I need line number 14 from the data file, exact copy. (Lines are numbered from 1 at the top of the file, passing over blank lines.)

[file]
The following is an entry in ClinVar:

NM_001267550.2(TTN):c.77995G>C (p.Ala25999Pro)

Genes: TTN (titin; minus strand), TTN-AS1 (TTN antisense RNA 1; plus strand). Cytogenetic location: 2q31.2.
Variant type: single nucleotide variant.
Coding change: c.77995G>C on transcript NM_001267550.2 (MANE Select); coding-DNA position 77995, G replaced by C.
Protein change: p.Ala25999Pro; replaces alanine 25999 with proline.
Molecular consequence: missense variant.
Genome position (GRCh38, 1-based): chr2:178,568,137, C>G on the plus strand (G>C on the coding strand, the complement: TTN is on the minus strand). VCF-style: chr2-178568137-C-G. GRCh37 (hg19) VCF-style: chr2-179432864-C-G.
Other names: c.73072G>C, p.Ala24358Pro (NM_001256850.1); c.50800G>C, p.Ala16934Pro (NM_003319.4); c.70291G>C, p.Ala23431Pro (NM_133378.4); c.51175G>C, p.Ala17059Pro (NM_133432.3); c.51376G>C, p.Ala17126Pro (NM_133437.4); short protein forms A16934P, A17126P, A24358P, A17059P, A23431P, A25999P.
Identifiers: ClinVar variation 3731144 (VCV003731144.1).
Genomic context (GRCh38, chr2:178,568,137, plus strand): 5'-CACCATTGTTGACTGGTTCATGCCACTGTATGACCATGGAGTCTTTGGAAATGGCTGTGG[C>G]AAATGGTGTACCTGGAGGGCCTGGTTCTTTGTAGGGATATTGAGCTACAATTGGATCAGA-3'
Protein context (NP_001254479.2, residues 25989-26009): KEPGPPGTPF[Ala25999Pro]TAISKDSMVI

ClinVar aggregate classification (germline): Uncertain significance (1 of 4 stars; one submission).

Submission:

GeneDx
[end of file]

Submission: